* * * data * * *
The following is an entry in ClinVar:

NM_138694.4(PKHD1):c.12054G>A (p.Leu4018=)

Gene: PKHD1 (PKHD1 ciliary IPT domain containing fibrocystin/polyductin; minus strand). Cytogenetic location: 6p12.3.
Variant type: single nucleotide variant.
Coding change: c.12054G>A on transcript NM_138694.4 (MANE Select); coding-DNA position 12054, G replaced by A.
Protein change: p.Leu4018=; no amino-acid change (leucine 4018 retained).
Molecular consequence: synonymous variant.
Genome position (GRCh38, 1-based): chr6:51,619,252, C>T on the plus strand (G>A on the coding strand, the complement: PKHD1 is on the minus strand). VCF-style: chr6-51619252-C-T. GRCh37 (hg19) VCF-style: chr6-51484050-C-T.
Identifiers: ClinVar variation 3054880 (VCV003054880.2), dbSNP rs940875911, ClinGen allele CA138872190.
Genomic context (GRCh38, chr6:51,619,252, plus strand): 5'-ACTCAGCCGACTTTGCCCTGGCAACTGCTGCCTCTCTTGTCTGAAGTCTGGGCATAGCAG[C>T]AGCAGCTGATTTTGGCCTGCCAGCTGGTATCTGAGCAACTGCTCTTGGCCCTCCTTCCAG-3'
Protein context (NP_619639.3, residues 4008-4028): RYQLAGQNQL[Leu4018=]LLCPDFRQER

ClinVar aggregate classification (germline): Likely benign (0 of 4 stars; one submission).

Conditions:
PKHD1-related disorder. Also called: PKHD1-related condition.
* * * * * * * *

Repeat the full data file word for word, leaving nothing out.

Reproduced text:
The following is an entry in ClinVar:

NM_138694.4(PKHD1):c.12054G>A (p.Leu4018=)

Gene: PKHD1 (PKHD1 ciliary IPT domain containing fibrocystin/polyductin; minus strand). Cytogenetic location: 6p12.3.
Variant type: single nucleotide variant.
Coding change: c.12054G>A on transcript NM_138694.4 (MANE Select); coding-DNA position 12054, G replaced by A.
Protein change: p.Leu4018=; no amino-acid change (leucine 4018 retained).
Molecular consequence: synonymous variant.
Genome position (GRCh38, 1-based): chr6:51,619,252, C>T on the plus strand (G>A on the coding strand, the complement: PKHD1 is on the minus strand). VCF-style: chr6-51619252-C-T. GRCh37 (hg19) VCF-style: chr6-51484050-C-T.
Identifiers: ClinVar variation 3054880 (VCV003054880.2), dbSNP rs940875911, ClinGen allele CA138872190.
Genomic context (GRCh38, chr6:51,619,252, plus strand): 5'-ACTCAGCCGACTTTGCCCTGGCAACTGCTGCCTCTCTTGTCTGAAGTCTGGGCATAGCAG[C>T]AGCAGCTGATTTTGGCCTGCCAGCTGGTATCTGAGCAACTGCTCTTGGCCCTCCTTCCAG-3'
Protein context (NP_619639.3, residues 4008-4028): RYQLAGQNQL[Leu4018=]LLCPDFRQER

ClinVar aggregate classification (germline): Likely benign (0 of 4 stars; one submission).

Conditions:
PKHD1-related disorder. Also called: PKHD1-related condition.